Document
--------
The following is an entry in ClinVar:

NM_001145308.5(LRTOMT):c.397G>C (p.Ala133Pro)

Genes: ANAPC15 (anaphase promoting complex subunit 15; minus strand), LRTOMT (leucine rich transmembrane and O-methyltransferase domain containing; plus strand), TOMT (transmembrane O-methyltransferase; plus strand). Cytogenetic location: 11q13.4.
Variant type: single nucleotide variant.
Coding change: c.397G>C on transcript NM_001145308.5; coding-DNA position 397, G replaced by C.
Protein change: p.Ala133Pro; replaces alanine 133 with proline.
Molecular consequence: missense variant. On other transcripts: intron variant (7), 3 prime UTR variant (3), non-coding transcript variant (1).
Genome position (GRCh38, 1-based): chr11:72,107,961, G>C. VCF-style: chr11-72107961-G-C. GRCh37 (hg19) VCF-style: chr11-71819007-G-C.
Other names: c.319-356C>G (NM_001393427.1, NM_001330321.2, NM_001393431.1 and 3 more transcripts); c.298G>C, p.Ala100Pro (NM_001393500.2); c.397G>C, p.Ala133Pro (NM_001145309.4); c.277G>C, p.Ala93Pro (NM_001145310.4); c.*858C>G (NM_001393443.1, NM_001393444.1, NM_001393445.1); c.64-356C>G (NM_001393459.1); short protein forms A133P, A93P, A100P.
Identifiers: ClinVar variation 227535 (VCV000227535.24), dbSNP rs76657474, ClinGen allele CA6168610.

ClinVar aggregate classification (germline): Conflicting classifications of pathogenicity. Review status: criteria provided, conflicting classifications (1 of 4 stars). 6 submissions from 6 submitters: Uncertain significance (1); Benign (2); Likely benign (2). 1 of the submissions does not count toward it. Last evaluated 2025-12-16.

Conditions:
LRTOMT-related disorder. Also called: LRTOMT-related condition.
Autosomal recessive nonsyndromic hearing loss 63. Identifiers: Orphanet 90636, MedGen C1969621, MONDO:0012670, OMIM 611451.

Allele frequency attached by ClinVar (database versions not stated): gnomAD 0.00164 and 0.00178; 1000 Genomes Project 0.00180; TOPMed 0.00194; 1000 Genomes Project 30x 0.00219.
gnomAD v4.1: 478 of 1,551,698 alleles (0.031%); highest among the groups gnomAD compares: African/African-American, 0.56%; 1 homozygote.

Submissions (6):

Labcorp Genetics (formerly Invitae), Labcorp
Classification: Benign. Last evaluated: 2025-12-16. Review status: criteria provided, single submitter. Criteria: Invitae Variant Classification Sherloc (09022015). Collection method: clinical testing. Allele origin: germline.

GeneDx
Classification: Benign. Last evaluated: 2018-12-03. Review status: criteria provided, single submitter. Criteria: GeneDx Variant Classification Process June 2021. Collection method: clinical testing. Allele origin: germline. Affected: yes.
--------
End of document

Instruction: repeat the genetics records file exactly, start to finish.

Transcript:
The following is an entry in ClinVar:

NM_001145308.5(LRTOMT):c.397G>C (p.Ala133Pro)

Genes: ANAPC15 (anaphase promoting complex subunit 15; minus strand), LRTOMT (leucine rich transmembrane and O-methyltransferase domain containing; plus strand), TOMT (transmembrane O-methyltransferase; plus strand). Cytogenetic location: 11q13.4.
Variant type: single nucleotide variant.
Coding change: c.397G>C on transcript NM_001145308.5; coding-DNA position 397, G replaced by C.
Protein change: p.Ala133Pro; replaces alanine 133 with proline.
Molecular consequence: missense variant. On other transcripts: intron variant (7), 3 prime UTR variant (3), non-coding transcript variant (1).
Genome position (GRCh38, 1-based): chr11:72,107,961, G>C. VCF-style: chr11-72107961-G-C. GRCh37 (hg19) VCF-style: chr11-71819007-G-C.
Other names: c.319-356C>G (NM_001393427.1, NM_001330321.2, NM_001393431.1 and 3 more transcripts); c.298G>C, p.Ala100Pro (NM_001393500.2); c.397G>C, p.Ala133Pro (NM_001145309.4); c.277G>C, p.Ala93Pro (NM_001145310.4); c.*858C>G (NM_001393443.1, NM_001393444.1, NM_001393445.1); c.64-356C>G (NM_001393459.1); short protein forms A133P, A93P, A100P.
Identifiers: ClinVar variation 227535 (VCV000227535.24), dbSNP rs76657474, ClinGen allele CA6168610.

ClinVar aggregate classification (germline): Conflicting classifications of pathogenicity. Review status: criteria provided, conflicting classifications (1 of 4 stars). 6 submissions from 6 submitters: Uncertain significance (1); Benign (2); Likely benign (2). 1 of the submissions does not count toward it. Last evaluated 2025-12-16.

Conditions:
LRTOMT-related disorder. Also called: LRTOMT-related condition.
Autosomal recessive nonsyndromic hearing loss 63. Identifiers: Orphanet 90636, MedGen C1969621, MONDO:0012670, OMIM 611451.

Allele frequency attached by ClinVar (database versions not stated): gnomAD 0.00164 and 0.00178; 1000 Genomes Project 0.00180; TOPMed 0.00194; 1000 Genomes Project 30x 0.00219.
gnomAD v4.1: 478 of 1,551,698 alleles (0.031%); highest among the groups gnomAD compares: African/African-American, 0.56%; 1 homozygote.

Submissions (6):

Labcorp Genetics (formerly Invitae), Labcorp
Classification: Benign. Last evaluated: 2025-12-16. Review status: criteria provided, single submitter. Criteria: Invitae Variant Classification Sherloc (09022015). Collection method: clinical testing. Allele origin: germline.

GeneDx
Classification: Benign. Last evaluated: 2018-12-03. Review status: criteria provided, single submitter. Criteria: GeneDx Variant Classification Process June 2021. Collection method: clinical testing. Allele origin: germline. Affected: yes.